+usual majordomo requests to
+<htmlurl url="mailto:isdn-request@muc.ditec.de"
+name="isdn-request@muc.ditec.de">.
diff --git a/handbook/lists.sgml b/handbook/lists.sgml
index a3703f9481..7aa78134c1 100644
--- a/handbook/lists.sgml
+++ b/handbook/lists.sgml
@@ -1,4 +1,4 @@
-<!-- $Id: lists.sgml,v 1.1 1996-05-16 23:18:06 mpp Exp $ -->
+<!-- $Id: lists.sgml,v 1.1.2.1 1996-07-05 11:30:20 jkh Exp $ -->
<!-- The FreeBSD Documentation Project -->
<!--
@@ -13,6 +13,10 @@ and double quotes.
<tt><htmlurl url='mailto:freebsd-announce@FreeBSD.ORG'
name='&lt;freebsd-announce@FreeBSD.ORG&gt;'></tt>">
+<!ENTITY a.cvsall "FreeBSD CVS commit message mailing list
+ <tt><htmlurl url='mailto:cvs-all@FreeBSD.ORG'
+ name='&lt;cvs-all@FreeBSD.ORG&gt;'></tt>">
+
<!ENTITY a.doc "FreeBSD documentation project mailing list
<tt><htmlurl url='mailto:freebsd-doc@FreeBSD.ORG'
name='&lt;freebsd-doc@FreeBSD.ORG&gt;'></tt>">
diff --git a/handbook/policies.sgml b/handbook/policies.sgml
index f77ae49a96..54a19a4081 100644
--- a/handbook/policies.sgml
+++ b/handbook/policies.sgml
@@ -1,4 +1,4 @@
-<!-- $Id: policies.sgml,v 1.1 1996-06-30 18:01:25 phk Exp $ -->
+<!-- $Id: policies.sgml,v 1.1.2.1 1996-07-05 11:30:21 jkh Exp $ -->
<!-- The FreeBSD Documentation Project -->
<chapt><heading>Source Tree Guidelines and Policies
@@ -8,13 +8,13 @@
<p><em>Contributed by &a.phk;.</em>
This chapter documents various guidelines and policies in force
-for the FreeBSD sourcetree.
+for the FreeBSD source tree.
<sect><heading>MAINTAINER on Makefiles</heading>
<p>June 1996.
-<p>If a particular subpart of the FreeBSD is being maintained by a
+<p>If a particular portion of the FreeBSD distribution is being maintained by a
person or group of persons, they can communicate this fact to the
world by adding a
@@ -22,25 +22,28 @@ world by adding a
MAINTAINER= email-addresses
</verb>
-<p>line to the makefiles covering this piece of subpart of the tree.
+<p>line to the makefiles covering this portion of the source tree.
-<p>The semantics of this is as follows:
+<p>The semantics of this are as follows:
<p>The maintainer owns and is responsible for that code. This means
-that he is responsible for fixing bugs and answer PRs pertaining
-to that piece of the code, and in the case of contrib software,
-for tracking new versions, as appropriate.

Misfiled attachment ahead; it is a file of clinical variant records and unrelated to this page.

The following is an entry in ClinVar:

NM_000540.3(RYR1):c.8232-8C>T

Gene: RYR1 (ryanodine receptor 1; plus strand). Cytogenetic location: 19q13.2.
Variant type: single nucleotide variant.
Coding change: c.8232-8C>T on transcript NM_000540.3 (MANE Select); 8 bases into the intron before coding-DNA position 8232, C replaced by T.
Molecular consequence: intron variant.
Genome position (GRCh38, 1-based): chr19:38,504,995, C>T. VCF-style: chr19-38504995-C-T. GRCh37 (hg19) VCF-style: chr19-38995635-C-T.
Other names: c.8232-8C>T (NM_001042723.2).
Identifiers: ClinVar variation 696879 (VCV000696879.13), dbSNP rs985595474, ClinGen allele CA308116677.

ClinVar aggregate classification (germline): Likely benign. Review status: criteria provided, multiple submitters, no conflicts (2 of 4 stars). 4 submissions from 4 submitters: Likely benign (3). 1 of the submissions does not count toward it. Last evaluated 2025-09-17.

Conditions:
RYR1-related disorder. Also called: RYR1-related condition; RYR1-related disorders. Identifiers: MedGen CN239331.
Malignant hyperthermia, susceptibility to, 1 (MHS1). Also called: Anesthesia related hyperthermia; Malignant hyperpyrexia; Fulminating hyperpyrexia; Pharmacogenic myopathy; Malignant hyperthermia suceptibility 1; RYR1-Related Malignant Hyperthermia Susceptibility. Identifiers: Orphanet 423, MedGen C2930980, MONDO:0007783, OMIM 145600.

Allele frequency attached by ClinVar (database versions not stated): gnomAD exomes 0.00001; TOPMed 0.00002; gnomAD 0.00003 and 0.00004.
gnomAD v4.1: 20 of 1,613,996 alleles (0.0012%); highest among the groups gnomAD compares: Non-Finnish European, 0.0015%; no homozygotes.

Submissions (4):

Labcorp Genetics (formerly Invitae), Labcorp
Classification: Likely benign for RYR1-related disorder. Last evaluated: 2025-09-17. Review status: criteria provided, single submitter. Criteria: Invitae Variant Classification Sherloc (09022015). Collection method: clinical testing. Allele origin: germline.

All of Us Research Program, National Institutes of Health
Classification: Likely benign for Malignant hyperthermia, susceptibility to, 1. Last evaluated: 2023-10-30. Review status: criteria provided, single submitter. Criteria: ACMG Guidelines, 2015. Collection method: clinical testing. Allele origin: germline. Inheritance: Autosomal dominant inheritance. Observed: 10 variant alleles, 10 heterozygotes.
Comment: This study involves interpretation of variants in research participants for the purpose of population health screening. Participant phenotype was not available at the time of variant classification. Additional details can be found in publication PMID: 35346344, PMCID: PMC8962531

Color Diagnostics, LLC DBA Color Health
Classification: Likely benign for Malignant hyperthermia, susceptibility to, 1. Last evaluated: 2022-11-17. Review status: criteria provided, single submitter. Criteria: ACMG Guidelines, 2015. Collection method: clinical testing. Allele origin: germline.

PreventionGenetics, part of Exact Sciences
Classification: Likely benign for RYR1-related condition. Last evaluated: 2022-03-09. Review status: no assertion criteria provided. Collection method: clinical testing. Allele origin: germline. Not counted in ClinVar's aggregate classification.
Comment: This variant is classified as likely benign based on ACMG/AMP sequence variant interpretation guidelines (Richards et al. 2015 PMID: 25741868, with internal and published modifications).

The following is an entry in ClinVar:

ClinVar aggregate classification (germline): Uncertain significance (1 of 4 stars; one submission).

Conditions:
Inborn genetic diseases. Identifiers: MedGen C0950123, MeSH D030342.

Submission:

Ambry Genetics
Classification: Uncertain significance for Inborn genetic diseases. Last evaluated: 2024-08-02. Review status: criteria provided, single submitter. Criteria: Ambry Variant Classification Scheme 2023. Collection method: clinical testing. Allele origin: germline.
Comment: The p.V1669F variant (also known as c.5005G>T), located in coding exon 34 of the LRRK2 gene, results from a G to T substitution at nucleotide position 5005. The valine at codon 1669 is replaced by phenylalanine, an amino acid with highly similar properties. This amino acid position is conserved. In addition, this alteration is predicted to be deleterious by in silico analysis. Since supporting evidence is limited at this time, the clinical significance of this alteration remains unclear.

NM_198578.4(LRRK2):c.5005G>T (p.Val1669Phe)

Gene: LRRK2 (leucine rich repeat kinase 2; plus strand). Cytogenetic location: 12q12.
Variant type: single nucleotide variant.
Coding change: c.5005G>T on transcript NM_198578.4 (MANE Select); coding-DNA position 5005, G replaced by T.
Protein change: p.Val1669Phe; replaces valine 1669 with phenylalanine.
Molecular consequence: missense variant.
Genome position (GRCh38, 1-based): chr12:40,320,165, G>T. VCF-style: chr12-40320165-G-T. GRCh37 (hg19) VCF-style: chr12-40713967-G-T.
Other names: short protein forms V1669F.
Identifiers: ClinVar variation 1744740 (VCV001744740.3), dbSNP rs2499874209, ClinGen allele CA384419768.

+that he is responsible for fixing bugs and answer problem reports
+pertaining to that piece of the code, and in the case of contributed
+software, for tracking new versions, as appropriate.
-<p>Commits to the directories covered by this shall be sent to the
-maintainer for review. Only if the maintainer does not respond
+<p>Changes to directories which have a maintainer defined shall be
+sent to the
+maintainer for review before being committed. Only if the maintainer does not respond
for un unacceptable period of time, to several emails, will it be
acceptable to commit changes without review by the maintainer.
+However, it is suggested that you try and have the changes reviewed
+by someone else if at all possible.
<p>It is of course not acceptable to add a person or group as maintainer
-unless they agree to assume this duty, on the other hand it doesn't
-have to be a committer and it can easily to be a group of people.
+unless they agree to assume this duty. On the other hand it doesn't
+have to be a committer and it can easily be a group of people.
-<p> Some software distributions have attacked this problem by
+<p>Some software distributions have attacked this problem by
providing configuration scripts. Some of these are very clever, but
they have an unfortunate tendency to triumphantly announce that your
system is something you've never heard of and then ask you lots of
@@ -49,17 +52,17 @@ programming (``Does your system's gethitlist function return a const
pointer to a fromboz or a pointer to a const fromboz? Do you have
Foonix style unacceptable exception handling? And if not, why not?'').
-<p> Fortunately, with the Ports collection, all the hard work involved
+<p>Fortunately, with the Ports collection, all the hard work involved
has already been done, and you can just type 'make install' and get a
working program.
-<sect><heading>contributed software</heading>
+<sect><heading>Contributed software</heading>
<p>June 1996.
-<p>Some parts of the FreeBSD distribution consists of software that
+<p>Some parts of the FreeBSD distribution consist of software that
is actively being maintained outside the FreeBSD project. For
-historical reasons, we call this "contributed" software. Some
+historical reasons, we call this <em>contributed</em> software. Some
examples are perl, gcc and patch.
<p>Over the last couple of years, various methods have been used in
@@ -69,8 +72,8 @@ advantages and drawbacks. No clear winner has emerged.
<p>Since this is the case, after some debate one of these methods has
been selected as the "official" method and will be required for
future imports of software of this kind. Furthermore, it is strongly
-suggested that existing contrib software converge on this model
-over time as it has significant advantages over the old method,
+suggested that existing contributed software converge on this model
+over time, as it has significant advantages over the old method,
including the ability to easily obtain diffs relative to the
"official" versions of the source by everyone (even without cvs
access). This will make it significantly easier to return changes
@@ -83,7 +86,7 @@ only with the approval of the core team and with the general